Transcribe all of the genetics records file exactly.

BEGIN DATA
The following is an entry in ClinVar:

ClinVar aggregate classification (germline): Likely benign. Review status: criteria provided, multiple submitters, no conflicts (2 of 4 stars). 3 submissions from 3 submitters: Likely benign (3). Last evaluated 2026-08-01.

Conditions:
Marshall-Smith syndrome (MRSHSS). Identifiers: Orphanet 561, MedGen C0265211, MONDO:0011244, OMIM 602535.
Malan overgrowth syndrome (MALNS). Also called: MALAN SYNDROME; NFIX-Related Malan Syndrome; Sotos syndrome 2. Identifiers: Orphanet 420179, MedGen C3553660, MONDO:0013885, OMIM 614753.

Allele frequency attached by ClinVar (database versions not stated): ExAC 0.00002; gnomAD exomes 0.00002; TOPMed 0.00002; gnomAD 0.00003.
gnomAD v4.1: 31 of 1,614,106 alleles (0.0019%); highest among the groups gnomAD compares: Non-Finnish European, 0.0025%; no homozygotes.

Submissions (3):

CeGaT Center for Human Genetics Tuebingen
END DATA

The following is an entry in ClinVar:

ClinVar aggregate classification (germline): Likely benign. Review status: criteria provided, multiple submitters, no conflicts (2 of 4 stars). 3 submissions from 3 submitters: Likely benign (3). Last evaluated 2026-08-01.

Conditions:
Marshall-Smith syndrome (MRSHSS). Identifiers: Orphanet 561, MedGen C0265211, MONDO:0011244, OMIM 602535.
Malan overgrowth syndrome (MALNS). Also called: MALAN SYNDROME; NFIX-Related Malan Syndrome; Sotos syndrome 2. Identifiers: Orphanet 420179, MedGen C3553660, MONDO:0013885, OMIM 614753.

Allele frequency attached by ClinVar (database versions not stated): ExAC 0.00002; gnomAD exomes 0.00002; TOPMed 0.00002; gnomAD 0.00003.
gnomAD v4.1: 31 of 1,614,106 alleles (0.0019%); highest among the groups gnomAD compares: Non-Finnish European, 0.0025%; no homozygotes.

Submissions (3):

CeGaT Center for Human Genetics Tuebingen